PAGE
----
Harsh or misguided words might be the most blatant reminder of our imperfect humanity--but it's also the place where we can always find room to do better, and see progress. We human beings are, at least, for the most part, a trainable lot. The fact that most of us have been relatively successfully potty trained, even if our parents used unsophisticated (or even bad) methods, is a good sign of that! We learn all kinds of things, somehow. Maybe not as fast as the next person, or not without a lot of fits and starts, but we learn...and we can always find room in our prayer life to train both our self-awareness and our God-awareness, in the hope that somehow finds its way to our tongues.

An active prayer life reminds us that we spit strange things out of our mouths when we're weary, or afraid, or uncertain, or feel that need for attention going on, and none of these are new topics with God. An active prayer life also reminds us that others are likewise weary, afraid, uncertain, or have something going on in their life that has upped their need for attention.

Oh, our tongues never quite give up some habits--I think for the most part we'll always be stuck with ourselves and our occasionally wayward tongues--but it does seem that the more we see things fully, the more we begin to make room for the other person's situation, and the more we begin to trust that God is capable of holding all things in the balance, we do learn that that need to deliver harsh or cutting words lessens. We somehow learn little by little it's better to deliver kind words or no words, and we learn there are ways to speak hard truths without cutting more flesh than is absolutely necessary.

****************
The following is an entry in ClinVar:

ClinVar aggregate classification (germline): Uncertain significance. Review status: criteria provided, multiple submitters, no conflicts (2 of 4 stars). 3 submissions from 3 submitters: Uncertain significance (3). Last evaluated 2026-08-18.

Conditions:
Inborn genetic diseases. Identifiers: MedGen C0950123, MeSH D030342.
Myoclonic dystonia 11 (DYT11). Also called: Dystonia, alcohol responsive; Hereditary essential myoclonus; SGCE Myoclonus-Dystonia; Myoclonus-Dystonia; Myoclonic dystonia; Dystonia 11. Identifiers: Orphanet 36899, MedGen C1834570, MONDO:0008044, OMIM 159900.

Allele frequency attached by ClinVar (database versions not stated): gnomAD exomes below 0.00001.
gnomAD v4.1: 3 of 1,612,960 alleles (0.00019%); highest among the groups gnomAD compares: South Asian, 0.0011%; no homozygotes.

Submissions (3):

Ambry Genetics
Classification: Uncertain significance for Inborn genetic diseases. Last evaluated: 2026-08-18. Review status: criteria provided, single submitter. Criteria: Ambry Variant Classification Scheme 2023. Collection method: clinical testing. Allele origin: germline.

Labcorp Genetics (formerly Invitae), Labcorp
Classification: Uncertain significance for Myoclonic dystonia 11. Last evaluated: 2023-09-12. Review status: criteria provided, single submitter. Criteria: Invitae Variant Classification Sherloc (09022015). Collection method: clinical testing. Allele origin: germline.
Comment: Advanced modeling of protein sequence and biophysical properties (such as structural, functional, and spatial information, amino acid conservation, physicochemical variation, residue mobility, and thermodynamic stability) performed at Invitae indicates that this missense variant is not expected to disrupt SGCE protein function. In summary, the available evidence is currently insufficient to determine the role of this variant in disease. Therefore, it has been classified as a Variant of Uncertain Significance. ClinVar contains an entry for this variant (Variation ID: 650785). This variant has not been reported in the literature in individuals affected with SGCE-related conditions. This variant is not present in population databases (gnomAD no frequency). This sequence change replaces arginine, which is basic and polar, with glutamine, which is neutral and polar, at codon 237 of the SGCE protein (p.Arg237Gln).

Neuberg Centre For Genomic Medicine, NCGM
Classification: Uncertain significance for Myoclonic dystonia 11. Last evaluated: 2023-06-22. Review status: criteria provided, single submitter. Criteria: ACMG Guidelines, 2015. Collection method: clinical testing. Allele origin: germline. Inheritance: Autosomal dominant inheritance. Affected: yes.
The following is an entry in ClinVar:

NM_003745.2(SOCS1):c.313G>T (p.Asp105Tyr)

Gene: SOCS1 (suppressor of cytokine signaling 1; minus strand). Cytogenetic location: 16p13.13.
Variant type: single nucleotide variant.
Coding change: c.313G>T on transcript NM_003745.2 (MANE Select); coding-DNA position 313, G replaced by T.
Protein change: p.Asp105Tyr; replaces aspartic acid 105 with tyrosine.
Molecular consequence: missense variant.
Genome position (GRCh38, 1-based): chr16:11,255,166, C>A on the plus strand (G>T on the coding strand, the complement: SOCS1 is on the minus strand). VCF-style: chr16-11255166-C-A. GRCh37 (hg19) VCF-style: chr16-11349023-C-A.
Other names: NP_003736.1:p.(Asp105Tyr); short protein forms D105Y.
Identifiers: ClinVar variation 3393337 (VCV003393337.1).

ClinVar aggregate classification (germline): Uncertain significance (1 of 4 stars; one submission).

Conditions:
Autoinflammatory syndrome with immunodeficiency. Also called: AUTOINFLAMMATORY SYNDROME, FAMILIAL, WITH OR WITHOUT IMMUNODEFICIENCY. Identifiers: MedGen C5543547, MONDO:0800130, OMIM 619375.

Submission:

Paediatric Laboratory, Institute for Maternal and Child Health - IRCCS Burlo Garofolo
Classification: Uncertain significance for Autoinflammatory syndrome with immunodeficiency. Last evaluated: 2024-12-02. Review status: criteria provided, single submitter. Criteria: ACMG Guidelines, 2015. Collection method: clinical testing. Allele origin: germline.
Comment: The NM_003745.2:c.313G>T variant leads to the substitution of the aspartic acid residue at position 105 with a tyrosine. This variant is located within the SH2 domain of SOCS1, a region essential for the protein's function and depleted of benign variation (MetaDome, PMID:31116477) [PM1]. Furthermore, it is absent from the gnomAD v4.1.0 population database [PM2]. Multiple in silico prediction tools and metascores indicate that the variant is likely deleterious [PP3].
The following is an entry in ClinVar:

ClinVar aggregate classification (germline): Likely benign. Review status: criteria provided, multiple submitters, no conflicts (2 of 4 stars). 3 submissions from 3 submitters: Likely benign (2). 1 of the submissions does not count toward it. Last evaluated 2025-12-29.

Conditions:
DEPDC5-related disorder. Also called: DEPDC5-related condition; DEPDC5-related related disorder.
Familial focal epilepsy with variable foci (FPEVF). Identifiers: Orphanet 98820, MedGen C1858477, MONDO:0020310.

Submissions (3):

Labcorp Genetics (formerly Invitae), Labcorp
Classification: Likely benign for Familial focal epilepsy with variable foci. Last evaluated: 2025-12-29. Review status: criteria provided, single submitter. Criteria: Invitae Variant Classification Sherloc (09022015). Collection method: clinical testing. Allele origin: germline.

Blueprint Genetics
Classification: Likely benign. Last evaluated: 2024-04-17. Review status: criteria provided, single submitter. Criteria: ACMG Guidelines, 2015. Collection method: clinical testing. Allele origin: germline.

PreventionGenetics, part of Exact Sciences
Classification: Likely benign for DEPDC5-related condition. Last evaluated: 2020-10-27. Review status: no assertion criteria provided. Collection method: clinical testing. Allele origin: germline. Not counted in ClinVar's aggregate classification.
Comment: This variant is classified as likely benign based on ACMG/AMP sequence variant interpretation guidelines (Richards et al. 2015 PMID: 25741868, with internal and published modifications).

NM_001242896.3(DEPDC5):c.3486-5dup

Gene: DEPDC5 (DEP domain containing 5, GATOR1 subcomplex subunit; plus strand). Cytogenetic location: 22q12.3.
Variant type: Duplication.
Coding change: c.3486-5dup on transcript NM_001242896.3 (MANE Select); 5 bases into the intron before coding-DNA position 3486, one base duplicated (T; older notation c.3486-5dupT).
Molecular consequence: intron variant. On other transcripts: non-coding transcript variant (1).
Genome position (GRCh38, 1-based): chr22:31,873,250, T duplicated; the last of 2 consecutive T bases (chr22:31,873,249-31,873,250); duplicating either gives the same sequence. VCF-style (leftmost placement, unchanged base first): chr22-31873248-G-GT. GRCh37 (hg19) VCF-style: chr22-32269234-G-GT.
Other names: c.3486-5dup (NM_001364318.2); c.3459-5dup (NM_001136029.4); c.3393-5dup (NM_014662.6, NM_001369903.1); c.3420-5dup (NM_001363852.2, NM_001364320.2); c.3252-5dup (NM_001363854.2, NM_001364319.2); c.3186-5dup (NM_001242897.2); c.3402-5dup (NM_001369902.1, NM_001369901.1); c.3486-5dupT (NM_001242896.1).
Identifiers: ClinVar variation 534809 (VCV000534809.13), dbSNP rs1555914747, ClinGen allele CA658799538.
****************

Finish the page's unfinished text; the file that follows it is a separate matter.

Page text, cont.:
When is a time in your life that you wanted to drag the words back into your mouth within nanoseconds of their utterance? When is a time you learned to see the picture more fully and could approach that person with words of reconciliation?


Maria Evans, a surgical pathologist from Kirksville, MO, is a grateful member of Trinity Episcopal Church and a postulant to the priesthood in the Episcopal Diocese of Missouri. She occasionally finds time to write about the obscurities of life, medicine, faith, and the Episcopal Church on her blog, Kirkepiscatoid.